People in relationships can be lonelier than single people.
I met "S" researching a book about online romances. S had been married for seventeen years and had been engaging in an online flirtation for several months. Her online paramour spent a lot of time explaining to her why their romance wasn't actually cheating.
He loved his wife. This was just fun. It didn't mean anything. He used to tell her if his wife found out, she'd forgive him, she'd understand it was just a little flirtation.
But it was often. Sometimes every night for weeks at a time. Staying up late. Messaging each other at work. At home. Stolen moments. Intensity. Heady stuff. The way S described it, well... I understood how she had gotten lost in it.
He had his parameters. He never told her he loved her. Although, she confided he'd told her he would love to kiss her. Love to wrap his arms around her. Love to wake up next to her. I thought it sounded pretty much the same.
They never met in person, but he'd tell her that he would likely come online tonight, maybe tomorrow, the day after at the latest. They'd chat then, he would say, if she were around. She made sure to be around.
She had a family. As we talked, she mingled stories of her husband and children interlaced with descriptions of him. She told me how alive she felt when she'd message with him. How young. How sexy. Something she hadn't felt in years of house cleaning, laundry, parenting.
It's tough to listen to a story like that. It rarely ends well. But she was telling me what had happened, past tense. And I was there simply to listen.
All they time they spent talking led to their own shorthand with each other. Phrases that were meaningful just to the two of them. Memories of nights where they'd bared their souls and sometimes more.
It ended a few months later. His wife didn't catch him. S intercepted a message he'd meant for another woman. It turned out there were several of those. Not surprising to me, but shocking to her.
All that affection she'd thought belonged to her? She came to find out that it was shared amongst women. Many women. And in his mind, he was still a good husband. An upstanding guy. To the end he insisted he loved his wife.
There are tons of articles online about the slippery slope between flirtation and an affair. And if you turn them around in your head and view them at just the right angle, you can explain away a lot of bad behavior.
S told me the sex between her and her husband vastly improved during those online months. Things between her and her husband heated up in the bedroom as she imagined him. And really, she asked, how different was that from envisioning Bradley Cooper or Brad Pitt? It wasn't just better in the bedroom. It was a lot more often.
After her online dalliance ended, the side benefits her husband had enjoyed dwindled to nothing. All the pent up heat just dissipated. She told me it was as though her desire pooled at her feet, like tears. But time passed. During her flirtation she'd compared her husband unfavorably to her amorous friend. But during her resurgence her husband's qualities blossomed.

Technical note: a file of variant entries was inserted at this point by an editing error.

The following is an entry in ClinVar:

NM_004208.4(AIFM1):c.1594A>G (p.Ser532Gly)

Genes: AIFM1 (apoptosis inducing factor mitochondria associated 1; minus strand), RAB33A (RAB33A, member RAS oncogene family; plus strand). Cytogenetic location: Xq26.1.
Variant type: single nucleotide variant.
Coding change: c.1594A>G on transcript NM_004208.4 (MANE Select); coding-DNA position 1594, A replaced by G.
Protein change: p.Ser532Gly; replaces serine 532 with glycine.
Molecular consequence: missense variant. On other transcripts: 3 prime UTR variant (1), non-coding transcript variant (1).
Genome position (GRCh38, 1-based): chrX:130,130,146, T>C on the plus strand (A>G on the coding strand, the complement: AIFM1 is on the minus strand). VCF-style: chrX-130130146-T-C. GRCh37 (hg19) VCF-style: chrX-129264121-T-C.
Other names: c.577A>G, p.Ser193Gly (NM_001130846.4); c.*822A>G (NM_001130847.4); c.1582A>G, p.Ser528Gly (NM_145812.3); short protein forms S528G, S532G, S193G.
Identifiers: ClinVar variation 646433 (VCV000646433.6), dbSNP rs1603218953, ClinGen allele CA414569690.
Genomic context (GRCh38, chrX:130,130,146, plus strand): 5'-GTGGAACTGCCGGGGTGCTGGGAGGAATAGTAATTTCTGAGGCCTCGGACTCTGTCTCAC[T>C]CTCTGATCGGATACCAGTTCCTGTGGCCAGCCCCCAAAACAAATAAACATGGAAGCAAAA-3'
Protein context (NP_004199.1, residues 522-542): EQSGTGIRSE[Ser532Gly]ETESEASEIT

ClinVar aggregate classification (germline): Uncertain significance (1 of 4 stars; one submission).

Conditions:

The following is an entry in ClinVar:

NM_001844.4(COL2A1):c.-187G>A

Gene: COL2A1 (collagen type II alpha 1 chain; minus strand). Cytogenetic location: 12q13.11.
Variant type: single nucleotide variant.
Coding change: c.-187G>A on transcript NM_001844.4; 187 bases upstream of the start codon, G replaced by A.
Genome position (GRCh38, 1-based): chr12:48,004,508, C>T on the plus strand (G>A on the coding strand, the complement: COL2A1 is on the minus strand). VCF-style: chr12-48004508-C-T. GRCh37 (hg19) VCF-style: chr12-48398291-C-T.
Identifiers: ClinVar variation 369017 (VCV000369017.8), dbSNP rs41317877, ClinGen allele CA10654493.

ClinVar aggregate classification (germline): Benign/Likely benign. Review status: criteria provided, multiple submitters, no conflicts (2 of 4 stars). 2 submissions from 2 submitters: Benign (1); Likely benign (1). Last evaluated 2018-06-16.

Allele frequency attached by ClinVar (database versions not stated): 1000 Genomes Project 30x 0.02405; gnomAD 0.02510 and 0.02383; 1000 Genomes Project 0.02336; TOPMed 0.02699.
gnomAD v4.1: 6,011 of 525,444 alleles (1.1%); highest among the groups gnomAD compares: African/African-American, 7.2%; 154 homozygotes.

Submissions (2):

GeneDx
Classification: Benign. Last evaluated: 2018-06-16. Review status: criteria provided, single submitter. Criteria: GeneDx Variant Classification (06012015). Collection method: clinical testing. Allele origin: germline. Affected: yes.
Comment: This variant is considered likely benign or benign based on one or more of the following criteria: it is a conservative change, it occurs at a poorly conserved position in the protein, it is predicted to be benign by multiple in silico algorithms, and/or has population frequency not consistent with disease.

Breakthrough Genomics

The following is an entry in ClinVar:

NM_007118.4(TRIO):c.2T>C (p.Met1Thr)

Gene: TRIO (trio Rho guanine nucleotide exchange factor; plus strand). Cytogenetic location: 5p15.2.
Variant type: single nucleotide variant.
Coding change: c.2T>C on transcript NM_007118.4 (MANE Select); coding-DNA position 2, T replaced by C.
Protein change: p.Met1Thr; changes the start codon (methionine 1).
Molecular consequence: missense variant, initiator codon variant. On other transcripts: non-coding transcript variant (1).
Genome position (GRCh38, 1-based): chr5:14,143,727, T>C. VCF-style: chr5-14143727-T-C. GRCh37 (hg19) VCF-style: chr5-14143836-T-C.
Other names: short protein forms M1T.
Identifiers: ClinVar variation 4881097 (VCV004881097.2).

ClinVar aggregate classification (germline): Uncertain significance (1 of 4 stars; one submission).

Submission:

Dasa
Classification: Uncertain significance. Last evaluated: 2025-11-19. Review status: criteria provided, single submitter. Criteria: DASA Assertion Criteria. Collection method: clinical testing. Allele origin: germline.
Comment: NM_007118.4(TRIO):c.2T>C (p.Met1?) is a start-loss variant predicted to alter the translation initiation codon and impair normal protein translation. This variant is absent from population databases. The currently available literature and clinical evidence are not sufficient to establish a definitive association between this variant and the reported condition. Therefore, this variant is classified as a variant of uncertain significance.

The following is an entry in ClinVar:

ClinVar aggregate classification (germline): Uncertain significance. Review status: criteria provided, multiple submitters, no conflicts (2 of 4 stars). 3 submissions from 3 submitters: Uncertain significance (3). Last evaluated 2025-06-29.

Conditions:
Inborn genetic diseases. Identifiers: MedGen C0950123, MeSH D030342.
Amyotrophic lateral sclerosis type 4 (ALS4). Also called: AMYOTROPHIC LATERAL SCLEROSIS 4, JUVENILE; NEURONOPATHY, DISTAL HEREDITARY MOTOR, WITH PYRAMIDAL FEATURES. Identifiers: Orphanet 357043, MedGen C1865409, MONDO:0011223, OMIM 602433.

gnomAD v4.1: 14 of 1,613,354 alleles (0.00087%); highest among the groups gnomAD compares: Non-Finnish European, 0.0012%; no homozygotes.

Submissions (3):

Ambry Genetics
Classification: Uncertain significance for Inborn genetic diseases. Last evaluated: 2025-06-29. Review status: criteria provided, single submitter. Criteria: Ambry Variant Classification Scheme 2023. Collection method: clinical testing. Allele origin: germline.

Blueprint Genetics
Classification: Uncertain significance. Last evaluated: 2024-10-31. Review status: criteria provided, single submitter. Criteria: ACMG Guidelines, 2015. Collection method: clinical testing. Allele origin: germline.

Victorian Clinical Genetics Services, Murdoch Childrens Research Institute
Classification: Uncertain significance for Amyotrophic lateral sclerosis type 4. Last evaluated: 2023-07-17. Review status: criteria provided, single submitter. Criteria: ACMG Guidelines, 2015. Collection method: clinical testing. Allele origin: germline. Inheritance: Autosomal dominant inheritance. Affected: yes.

Now, she says, more than a year after the affair, she and her husband are stronger than they were. She's never told him about that period when she almost fell into the abyss of romance. Her husband has his faults but cheating is not one of them. And she finds that incredibly sexy. Yes, the irony is lost on her.
I discussed online romances with a friend who is a licensed marriage and family counselor. She questioned what S had gained from the online affair. If it was the realization that her husband was a good, loyal man and she now finds those qualities more attractive, what stood in her way of seeing that before?
When I met S again and posed that question to her, she told me, "I read a study that said people in relationships can be lonelier than single people. And I convinced myself that was me."
What it finally came down to, she said, was, "When I thought about taking all that energy and putting all that flirtation into my relationship with my husband, I found it to be a turn-on. That's how I knew, for me, I hadn't crossed the line to an emotional affair. I've known women who flirted, but they couldn't translate any of that heat to their partners. To me, then it's cheating. Then it's trouble."
S is convinced her extra-curricular flirtation was good for her marriage — heating things up when they were cold and then shining a spotlight on what was strongest in her relationship. But as I listened to her, juxtaposing her comments with the counselor's, I wondered if what she'd fallen back in love with (her husband's character) would sustain her the next time someone bright and shiny came along.
Was a flirtation good for her marriage? I think it will take a few years for a definitive answer on that.